Wednesday, April 29, 2009

The End of the Maintenance Endgame

When Marc Benioff (Salesforce CEO) calls for the end of maintenance payments (ComputerWorld, PCWorld), he obviously wants to draw attention to one of the apparent advantages of the Software-as-a-Service (SaaS) model of software consumption.

As Judith Hurwitz points out, this advantage is more apparent than real. SaaS vendors like Salesforce still need to maintain their software assets, and to pass the costs of this maintenance to their customers, one way or another.

A significant fraction of software maintenance is required simply to keep up with the latest platforms and standards without delivering any new features or other innovation, and this is especially true for companies that have large portfolios of fragmented software assets.

Companies that fail to innovate may still retain a high percentage of their customers, at least in the short term, because of the high switching costs. This is not just a factor with traditional software products, but can be true of SaaS as well.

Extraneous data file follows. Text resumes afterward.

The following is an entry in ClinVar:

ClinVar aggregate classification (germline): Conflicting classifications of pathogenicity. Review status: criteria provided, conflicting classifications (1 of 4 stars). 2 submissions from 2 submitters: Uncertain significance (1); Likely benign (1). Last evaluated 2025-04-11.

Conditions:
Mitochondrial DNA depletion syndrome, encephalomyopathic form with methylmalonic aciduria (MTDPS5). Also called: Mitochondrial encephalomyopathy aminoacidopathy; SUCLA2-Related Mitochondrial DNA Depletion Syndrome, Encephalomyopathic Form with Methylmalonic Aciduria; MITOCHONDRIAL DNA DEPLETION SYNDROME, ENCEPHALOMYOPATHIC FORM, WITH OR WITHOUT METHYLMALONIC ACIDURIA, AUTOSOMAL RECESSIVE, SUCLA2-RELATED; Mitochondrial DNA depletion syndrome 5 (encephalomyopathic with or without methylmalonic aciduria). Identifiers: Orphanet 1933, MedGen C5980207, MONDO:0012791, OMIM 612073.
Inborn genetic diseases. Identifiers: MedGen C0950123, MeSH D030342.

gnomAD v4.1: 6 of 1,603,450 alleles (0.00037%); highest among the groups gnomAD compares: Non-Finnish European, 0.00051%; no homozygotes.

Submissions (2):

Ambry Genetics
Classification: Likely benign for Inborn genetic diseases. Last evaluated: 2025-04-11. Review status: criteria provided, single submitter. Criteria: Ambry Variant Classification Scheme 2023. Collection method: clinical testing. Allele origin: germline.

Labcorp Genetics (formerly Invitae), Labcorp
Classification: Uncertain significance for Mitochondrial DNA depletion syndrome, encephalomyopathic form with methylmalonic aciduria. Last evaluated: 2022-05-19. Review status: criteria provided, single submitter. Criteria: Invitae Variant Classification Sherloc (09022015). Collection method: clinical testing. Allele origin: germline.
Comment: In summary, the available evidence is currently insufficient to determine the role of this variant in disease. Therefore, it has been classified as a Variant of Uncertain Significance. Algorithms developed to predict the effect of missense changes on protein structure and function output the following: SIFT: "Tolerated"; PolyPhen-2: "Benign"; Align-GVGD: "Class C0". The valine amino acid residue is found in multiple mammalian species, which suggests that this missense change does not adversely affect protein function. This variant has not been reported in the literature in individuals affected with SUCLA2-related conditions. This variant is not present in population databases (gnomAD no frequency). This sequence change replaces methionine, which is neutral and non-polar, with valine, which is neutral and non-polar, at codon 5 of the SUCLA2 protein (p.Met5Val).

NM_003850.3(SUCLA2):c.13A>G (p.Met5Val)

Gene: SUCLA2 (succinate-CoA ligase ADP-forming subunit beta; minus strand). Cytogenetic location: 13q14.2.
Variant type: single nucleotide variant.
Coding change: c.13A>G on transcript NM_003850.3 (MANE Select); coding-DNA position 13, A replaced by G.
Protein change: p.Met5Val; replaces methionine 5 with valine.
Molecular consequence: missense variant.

One key differentiator here is not between SaaS and more traditional software delivery and pricing, but between software companies that maintain their software assets intelligently and effectively and those that don't. Another key differentiator is between products and services with high switching costs (vendor lock-in) and those with very low switching costs (open market).

As Judith also points out, "many software companies have become increasingly dependent on maintenance revenue to keep revenue growing". In addition, there has been a trend in the software industry of companies acquiring mature software products in order to milk the maintenance revenues, with no real intention of innovation. (See my post on Innovation or Refinement.) This can be regarded as similar to securitization - treating a software product as a financial product, based on its expected income stream.

To the extent that open market SaaS exists, this represents a major challenge to this endgame, and this could possibly mean much quicker termination of declining products and services. But only a chess player would dare to predict how this will play out over time.

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